With a budget deficit projected to top a trillion dollars this year, IRS Commissioner Douglas Shulman may start feeling some pressure.
After all, it’s the job of the IRS to collect the money that finances most government operations and public services. Quite naturally, one would think there will be increased demand to collect every penny that taxpayers owe.
But Shulman, who is just one year into a five-year term, says he’s committed to creating a balance between taxpayer service and strong tax enforcement.
“We need to be a world-class service organization,” Shulman said during an hourlong interview. “We need to walk a mile in the taxpayer’s shoes. My theory is people don’t expect flawless service. But they do want to be told what to expect and then get it.”
Although the IRS isn’t making major headline news like the Treasury Department, it is still the most dreaded or loathed federal agency. Of course, in part that may have something to do with the fact the IRS collects money many people would rather keep for themselves.
I remember the congressional hearings in the late 1990s when taxpayers testified about the rough “Sopranos”-like treatment they were getting from IRS agents.
Talking behind big screens, longtime IRS employees accused management of fostering an environment where workers were preoccupied with achieving high collection statistics, even if their collection tactics were illegal.
The late William Roth, the Delaware Republican who was chairing the Senate Finance Committee at the time, held a series of hearings on IRS tax collection efforts.
“There is no other agency in this country that directly touches the lives of more Americans,” Roth said. “The threat of an audit ... looms like the sword of Damocles over the heads of taxpayers.”
Although subsequent investigations didn’t turn up widespread abuses, the hearings were instrumental in achieving passage of legislation restructuring the IRS and expanding taxpayer rights.
“We want to systematically find where people get lost in the system,” Shulman said. “We want to understand the taxpayer experience.”
Helping those in need
Right now, for many taxpayers, what they are experiencing is being broke. Recognizing the problem, Shulman said he has given IRS front-line employees the authority to be easier on people who are having trouble paying their taxes because of current economic conditions.
“We are going to suspend action and take people out of the collection queue,” he said.
The leniency efforts will be aimed at taxpayers who are unemployed or are relying solely on Social Security or public assistance.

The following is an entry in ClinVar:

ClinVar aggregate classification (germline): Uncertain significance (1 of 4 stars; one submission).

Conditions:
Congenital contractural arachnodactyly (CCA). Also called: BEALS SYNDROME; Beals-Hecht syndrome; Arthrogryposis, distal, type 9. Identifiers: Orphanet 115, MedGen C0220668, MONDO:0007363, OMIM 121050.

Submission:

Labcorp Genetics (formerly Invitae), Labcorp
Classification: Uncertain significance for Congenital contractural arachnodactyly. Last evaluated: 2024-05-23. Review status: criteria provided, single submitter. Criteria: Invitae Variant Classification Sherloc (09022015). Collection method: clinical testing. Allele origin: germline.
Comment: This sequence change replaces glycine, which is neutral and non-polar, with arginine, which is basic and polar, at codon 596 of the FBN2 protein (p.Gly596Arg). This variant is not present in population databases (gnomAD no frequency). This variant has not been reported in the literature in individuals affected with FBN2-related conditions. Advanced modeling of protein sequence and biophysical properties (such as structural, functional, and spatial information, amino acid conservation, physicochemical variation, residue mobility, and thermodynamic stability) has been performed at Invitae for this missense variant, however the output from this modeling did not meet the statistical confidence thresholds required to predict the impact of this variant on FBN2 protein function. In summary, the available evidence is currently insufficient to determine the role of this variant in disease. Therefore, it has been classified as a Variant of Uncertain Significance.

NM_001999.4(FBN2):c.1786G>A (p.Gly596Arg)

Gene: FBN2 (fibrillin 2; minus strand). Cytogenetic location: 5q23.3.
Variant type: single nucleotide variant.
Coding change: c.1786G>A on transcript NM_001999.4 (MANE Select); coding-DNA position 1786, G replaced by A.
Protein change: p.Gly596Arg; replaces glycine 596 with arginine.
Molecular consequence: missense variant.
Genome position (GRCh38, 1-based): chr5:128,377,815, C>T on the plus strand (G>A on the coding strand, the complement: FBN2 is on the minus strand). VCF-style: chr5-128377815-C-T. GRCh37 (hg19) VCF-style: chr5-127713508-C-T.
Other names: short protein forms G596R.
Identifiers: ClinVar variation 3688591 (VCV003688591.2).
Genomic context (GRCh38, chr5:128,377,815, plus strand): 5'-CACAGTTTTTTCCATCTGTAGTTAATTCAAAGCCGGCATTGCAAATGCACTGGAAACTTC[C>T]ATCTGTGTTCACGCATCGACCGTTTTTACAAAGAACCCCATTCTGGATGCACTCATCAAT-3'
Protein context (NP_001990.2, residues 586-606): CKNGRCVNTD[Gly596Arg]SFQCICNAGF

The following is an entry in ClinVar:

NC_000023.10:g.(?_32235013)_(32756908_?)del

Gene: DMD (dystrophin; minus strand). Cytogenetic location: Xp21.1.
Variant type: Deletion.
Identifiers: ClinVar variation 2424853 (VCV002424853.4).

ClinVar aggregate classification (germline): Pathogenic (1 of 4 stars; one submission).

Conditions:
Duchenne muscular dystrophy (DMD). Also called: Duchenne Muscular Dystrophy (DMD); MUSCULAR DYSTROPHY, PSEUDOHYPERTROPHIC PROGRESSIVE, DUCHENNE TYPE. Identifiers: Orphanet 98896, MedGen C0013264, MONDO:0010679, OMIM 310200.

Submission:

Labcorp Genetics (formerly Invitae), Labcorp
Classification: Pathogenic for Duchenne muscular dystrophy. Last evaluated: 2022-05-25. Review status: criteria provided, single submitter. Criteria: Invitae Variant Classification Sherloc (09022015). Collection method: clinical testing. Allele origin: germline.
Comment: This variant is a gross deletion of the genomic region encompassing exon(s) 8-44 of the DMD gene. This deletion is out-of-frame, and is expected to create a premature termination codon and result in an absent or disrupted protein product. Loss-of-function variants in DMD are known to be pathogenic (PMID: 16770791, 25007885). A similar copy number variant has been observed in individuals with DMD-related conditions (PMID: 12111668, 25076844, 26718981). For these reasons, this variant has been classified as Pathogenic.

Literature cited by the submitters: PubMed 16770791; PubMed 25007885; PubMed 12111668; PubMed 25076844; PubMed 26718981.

But Shulman quickly added that they won’t get a “free ride,” just a break. Additionally, such grace is directed toward people who have been tax-compliant in the past.
“We want to help people who have always been upstanding,” he said.
There’s not just an altruistic goal here. This is still the IRS. Shulman said his goal is to keep “compliant taxpayers in the system.”
Shulman came to the IRS from the Financial Industry Regulatory Authority, the private-sector regulator of all securities firms doing business in the United States. He was the agency’s vice chairman responsible for strategy, services and operations.
Despite the focus on service, Shulman said enforcement actions won’t suffer because, of course, there’s the deficit to contend with.
Shulman said he’s going to ratchet up enforcement among three groups of taxpayers: high net-worth individuals, U.S. businesses with international operations and large corporations.
He says the way to drive up compliance among these groups is to increase third-party reporting.
For example, beginning in 2011 financial firms will be required to report to the IRS what people paid for their stock in order to capture what is known as the cost basis. In a phase-in schedule, other investments will also come under the new reporting rule. This means the IRS will have a paper trail to catch people trying to avoid paying all the capital gains taxes on their profits.
Also beginning in 2011, financial institutions will be required to report to the IRS the annual gross credit and debit card payments made to businesses.
Based on the Joint Committee on Taxation’s estimates, the projected revenue generated from those two provisions alone could bring in $6.7 billion over 10 years for the cost basis reporting and $9.5 billion over 10 years for the credit and debit card reporting.
“We are going to be matching up revenue with what’s being reported to the IRS,” Shulman said. “Honest taxpayers have nothing to fear.”
If Shulman can get that right balance of helping taxpayers and tax enforcement, it will certainly go a long way in chipping away at our gargantuan federal deficit and maybe eliminate the shivers you get at the mere mention of three letters — IRS.